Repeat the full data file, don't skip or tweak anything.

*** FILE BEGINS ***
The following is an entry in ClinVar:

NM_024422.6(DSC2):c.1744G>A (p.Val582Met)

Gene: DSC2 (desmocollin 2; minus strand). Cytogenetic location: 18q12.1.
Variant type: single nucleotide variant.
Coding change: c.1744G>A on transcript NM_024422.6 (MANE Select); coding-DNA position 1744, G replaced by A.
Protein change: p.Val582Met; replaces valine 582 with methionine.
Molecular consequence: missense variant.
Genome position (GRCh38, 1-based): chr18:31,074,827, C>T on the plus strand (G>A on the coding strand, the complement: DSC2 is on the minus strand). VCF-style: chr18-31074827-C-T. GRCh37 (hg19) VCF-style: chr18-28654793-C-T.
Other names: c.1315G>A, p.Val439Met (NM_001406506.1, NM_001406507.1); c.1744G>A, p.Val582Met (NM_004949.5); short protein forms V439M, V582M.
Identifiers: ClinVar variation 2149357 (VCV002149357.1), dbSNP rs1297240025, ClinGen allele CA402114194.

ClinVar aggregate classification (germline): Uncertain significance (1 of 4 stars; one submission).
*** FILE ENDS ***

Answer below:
The following is an entry in ClinVar:

NM_024422.6(DSC2):c.1744G>A (p.Val582Met)

Gene: DSC2 (desmocollin 2; minus strand). Cytogenetic location: 18q12.1.
Variant type: single nucleotide variant.
Coding change: c.1744G>A on transcript NM_024422.6 (MANE Select); coding-DNA position 1744, G replaced by A.
Protein change: p.Val582Met; replaces valine 582 with methionine.
Molecular consequence: missense variant.
Genome position (GRCh38, 1-based): chr18:31,074,827, C>T on the plus strand (G>A on the coding strand, the complement: DSC2 is on the minus strand). VCF-style: chr18-31074827-C-T. GRCh37 (hg19) VCF-style: chr18-28654793-C-T.
Other names: c.1315G>A, p.Val439Met (NM_001406506.1, NM_001406507.1); c.1744G>A, p.Val582Met (NM_004949.5); short protein forms V439M, V582M.
Identifiers: ClinVar variation 2149357 (VCV002149357.1), dbSNP rs1297240025, ClinGen allele CA402114194.

ClinVar aggregate classification (germline): Uncertain significance (1 of 4 stars; one submission).